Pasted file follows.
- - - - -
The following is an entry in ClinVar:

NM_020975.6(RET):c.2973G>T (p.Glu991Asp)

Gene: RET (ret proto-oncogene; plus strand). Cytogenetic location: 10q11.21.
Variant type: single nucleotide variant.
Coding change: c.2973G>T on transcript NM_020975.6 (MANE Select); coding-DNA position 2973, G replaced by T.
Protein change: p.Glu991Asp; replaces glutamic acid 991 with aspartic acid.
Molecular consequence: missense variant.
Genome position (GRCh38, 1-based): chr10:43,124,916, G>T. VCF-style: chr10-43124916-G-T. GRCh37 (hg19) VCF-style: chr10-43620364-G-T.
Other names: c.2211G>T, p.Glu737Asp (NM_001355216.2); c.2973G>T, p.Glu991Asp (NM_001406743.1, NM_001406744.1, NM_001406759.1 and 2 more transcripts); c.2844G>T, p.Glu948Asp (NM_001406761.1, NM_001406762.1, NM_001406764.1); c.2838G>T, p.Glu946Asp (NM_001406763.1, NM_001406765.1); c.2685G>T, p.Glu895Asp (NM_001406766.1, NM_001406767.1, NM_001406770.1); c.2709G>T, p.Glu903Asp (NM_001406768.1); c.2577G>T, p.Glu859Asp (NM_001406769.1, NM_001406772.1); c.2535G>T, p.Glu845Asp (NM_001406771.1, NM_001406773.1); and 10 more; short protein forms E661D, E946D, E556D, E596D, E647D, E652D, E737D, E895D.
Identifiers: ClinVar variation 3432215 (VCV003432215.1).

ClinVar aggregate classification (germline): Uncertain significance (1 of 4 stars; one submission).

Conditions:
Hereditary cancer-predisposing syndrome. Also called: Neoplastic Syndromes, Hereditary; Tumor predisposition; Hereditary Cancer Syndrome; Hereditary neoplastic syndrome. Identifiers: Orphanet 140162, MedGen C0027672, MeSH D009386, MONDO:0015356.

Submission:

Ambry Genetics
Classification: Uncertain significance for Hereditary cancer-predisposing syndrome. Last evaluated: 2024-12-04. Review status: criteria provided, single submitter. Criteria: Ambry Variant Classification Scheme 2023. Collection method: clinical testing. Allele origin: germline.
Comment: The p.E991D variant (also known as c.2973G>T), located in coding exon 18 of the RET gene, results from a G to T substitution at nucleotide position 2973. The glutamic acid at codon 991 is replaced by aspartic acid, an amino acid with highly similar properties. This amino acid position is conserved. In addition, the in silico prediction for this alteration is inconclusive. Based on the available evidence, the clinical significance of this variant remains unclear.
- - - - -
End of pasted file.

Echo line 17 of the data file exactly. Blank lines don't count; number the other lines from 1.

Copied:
Comment: The p.E991D variant (also known as c.2973G>T), located in coding exon 18 of the RET gene, results from a G to T substitution at nucleotide position 2973. The glutamic acid at codon 991 is replaced by aspartic acid, an amino acid with highly similar properties. This amino acid position is conserved. In addition, the in silico prediction for this alteration is inconclusive. Based on the available evidence, the clinical significance of this variant remains unclear.